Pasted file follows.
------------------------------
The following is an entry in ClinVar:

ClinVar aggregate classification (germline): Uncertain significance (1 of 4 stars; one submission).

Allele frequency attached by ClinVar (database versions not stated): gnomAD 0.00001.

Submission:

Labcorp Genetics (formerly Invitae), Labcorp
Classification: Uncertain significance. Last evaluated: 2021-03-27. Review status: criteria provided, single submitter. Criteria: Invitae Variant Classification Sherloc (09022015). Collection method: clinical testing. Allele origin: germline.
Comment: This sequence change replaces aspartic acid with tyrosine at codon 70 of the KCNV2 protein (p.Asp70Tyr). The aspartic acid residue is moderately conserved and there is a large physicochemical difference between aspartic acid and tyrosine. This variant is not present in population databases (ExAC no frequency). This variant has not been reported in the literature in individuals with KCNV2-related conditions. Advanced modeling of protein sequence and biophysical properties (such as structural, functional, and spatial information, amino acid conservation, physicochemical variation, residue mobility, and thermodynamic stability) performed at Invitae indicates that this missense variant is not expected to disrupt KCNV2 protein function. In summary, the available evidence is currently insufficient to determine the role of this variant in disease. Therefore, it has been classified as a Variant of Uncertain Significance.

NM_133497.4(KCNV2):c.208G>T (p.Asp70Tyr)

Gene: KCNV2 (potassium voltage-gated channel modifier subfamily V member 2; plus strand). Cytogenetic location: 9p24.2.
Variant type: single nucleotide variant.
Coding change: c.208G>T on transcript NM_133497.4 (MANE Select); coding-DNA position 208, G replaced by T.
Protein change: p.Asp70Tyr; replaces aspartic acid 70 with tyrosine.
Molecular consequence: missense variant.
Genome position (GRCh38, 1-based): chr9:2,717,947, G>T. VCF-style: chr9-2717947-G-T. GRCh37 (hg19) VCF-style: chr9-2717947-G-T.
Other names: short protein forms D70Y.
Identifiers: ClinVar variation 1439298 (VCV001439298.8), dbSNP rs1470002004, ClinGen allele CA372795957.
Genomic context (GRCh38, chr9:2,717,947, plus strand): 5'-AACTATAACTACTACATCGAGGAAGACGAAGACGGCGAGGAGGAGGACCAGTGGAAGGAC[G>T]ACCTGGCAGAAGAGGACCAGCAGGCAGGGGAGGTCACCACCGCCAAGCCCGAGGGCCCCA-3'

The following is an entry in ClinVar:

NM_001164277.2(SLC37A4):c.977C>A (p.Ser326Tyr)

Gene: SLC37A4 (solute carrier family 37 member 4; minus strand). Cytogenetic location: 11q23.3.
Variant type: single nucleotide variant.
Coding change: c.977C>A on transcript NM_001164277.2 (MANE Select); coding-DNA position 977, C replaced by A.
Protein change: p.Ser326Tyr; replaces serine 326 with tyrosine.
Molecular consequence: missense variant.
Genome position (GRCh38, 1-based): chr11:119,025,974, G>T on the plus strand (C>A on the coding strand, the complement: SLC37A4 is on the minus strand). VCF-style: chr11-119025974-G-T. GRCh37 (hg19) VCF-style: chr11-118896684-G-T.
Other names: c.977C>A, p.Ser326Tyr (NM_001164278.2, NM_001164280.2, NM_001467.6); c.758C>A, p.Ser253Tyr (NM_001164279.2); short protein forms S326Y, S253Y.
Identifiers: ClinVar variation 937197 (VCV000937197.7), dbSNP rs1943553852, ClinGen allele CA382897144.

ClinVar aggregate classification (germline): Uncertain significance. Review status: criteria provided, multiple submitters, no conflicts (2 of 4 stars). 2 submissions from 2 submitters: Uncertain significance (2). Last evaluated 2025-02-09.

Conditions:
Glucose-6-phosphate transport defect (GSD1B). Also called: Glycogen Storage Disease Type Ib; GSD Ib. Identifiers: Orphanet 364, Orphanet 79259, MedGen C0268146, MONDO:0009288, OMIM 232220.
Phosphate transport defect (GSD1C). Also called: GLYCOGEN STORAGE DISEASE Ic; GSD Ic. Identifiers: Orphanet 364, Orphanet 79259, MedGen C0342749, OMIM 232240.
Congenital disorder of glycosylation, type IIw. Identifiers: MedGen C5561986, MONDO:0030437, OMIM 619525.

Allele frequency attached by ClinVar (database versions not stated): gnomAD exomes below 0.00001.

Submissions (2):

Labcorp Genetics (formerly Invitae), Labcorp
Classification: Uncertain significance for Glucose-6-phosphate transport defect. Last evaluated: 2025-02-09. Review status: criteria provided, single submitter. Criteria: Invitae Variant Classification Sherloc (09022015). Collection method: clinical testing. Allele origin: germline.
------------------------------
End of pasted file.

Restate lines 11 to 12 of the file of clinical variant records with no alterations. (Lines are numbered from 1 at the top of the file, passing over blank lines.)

Coding change: c.208G>T on transcript NM_133497.4 (MANE Select); coding-DNA position 208, G replaced by T.
Protein change: p.Asp70Tyr; replaces aspartic acid 70 with tyrosine.